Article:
are these some of the resources perhaps?

    7. structuraland process features of the practice, which together afford individuals the ability tocontinuously tailor the hobby: (a) an extensive and varied material infrastructure;(b) participating simultaneously across multiple communities/sites of astronomypractice; (c) activity structural resources that function as templates for short- andlong-term activities; and (d) processes of collaboration and idea sharing.

      are these possible resources? hopefully an explanation will follow and I can expand on this.

    8. Breaks in the people’s observational routines may also have followed froma number of observation-related occurrences. A common interruption regardedan unusually good sighting of any given

      Reminds me of Nasir and the importance placed on relational resources. These relationships with others at the star parties helps to strengthen the sense of belonging. There is continued learning as they converse and point out new things to one another, which "increases connection to the practice," as Nasir would say.

    9. conversations flowed freely between various topics and, naturally, astronomy

      Once again the importance of 'natural' conversation. Not forced or content driven, but completely interest based.

    10. Some limited themselves toanswering people’s questions in a private manner, whereas others delivered lec-tures out loud.

      Social interactions as a form of resource; whether through small chats or larger conversations, they are learning through knowledge/experiences of others.

    11. Beyond attending to the material means through which astronomers fashiontheir practices, it is important to highlight the materiality of people’s goals asexpressed in the physical (e.g., a planet) and conceptual (e.g., observational skills)objects that themselves become central targets of long-term practice participation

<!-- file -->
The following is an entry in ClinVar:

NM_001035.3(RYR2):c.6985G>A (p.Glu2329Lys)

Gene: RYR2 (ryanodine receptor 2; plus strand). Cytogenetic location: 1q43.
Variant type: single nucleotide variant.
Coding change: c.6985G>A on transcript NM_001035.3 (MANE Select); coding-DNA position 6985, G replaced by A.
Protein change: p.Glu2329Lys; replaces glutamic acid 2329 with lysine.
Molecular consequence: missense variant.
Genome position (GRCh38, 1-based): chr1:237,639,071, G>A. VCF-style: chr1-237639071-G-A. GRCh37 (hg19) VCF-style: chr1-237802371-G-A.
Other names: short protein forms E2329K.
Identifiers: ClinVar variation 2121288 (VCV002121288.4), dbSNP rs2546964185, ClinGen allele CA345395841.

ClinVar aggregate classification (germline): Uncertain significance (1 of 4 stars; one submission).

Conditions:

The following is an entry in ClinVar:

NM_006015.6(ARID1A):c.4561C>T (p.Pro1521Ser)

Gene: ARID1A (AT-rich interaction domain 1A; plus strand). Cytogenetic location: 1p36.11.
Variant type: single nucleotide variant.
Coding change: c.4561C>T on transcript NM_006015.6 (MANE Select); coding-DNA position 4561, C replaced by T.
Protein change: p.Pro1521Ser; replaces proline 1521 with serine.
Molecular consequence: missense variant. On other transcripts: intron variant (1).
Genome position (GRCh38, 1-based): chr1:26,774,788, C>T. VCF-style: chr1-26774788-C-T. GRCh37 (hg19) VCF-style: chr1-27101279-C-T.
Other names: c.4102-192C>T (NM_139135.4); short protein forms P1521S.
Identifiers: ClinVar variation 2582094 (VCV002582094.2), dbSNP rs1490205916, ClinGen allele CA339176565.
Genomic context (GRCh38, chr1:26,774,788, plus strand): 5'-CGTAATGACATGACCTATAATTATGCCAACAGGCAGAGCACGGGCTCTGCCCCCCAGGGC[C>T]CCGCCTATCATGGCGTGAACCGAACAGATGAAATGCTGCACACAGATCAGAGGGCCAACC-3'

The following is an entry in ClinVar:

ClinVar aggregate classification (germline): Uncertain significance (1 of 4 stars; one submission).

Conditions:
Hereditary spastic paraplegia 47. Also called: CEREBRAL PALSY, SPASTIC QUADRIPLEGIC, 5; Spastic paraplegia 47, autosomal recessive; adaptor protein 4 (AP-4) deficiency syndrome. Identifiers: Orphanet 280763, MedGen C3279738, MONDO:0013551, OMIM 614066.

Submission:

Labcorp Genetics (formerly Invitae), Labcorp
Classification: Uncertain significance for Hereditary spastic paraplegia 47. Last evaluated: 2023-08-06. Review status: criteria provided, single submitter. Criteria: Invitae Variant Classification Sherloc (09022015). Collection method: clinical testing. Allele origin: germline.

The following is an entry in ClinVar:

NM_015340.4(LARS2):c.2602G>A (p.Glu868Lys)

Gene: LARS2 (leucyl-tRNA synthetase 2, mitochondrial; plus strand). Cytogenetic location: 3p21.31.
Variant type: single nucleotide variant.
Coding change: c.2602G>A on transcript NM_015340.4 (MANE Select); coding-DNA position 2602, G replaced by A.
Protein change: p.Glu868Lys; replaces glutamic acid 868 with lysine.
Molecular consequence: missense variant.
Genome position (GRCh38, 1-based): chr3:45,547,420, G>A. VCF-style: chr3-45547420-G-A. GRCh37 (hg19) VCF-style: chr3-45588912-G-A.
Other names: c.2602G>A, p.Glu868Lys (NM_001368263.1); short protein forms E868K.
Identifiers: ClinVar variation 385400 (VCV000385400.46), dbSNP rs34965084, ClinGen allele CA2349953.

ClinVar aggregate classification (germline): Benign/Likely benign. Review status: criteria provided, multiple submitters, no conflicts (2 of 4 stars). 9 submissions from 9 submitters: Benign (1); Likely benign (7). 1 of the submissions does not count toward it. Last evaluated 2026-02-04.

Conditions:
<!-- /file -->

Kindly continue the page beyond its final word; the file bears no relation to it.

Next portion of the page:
Here the author highlights the importance of tangible goals within the field of practice or hobby. Is this goal a form of 'resource'? These goals are important because this is where the drive to participate in the community is key and pushes the learner to break past a newcomer to the community.

    1. he book reading has obviously been collabo-rative: The parents read the text, answer the child's questions, ask questions of their own, and point out interesting parts of the pictures that are notre-flected in the text

      So far I've seen lots of connections to guided participation. The original interest--trains--was informed by the child, but further participation was structured by the parent. The child continues to show interest (at least for a while) and the parent provides a "facilitation approach" to guiding them, and much like the adult leaders in the youth activism groups, the parents provide guidance, resources, facilitate conversations, etc. The parents don't seem as likely to provide the apprenticeship or joint work method, probably because the interest is viewed more like a hobby--and a parent might not always see interest-based learning as quite as valuable as "highly specific forms of learning" (Azevedo) which is present in schools. So while the parent will support the child, it may not be at the level of apprenticeship/joint work method as discussed in Kirshner.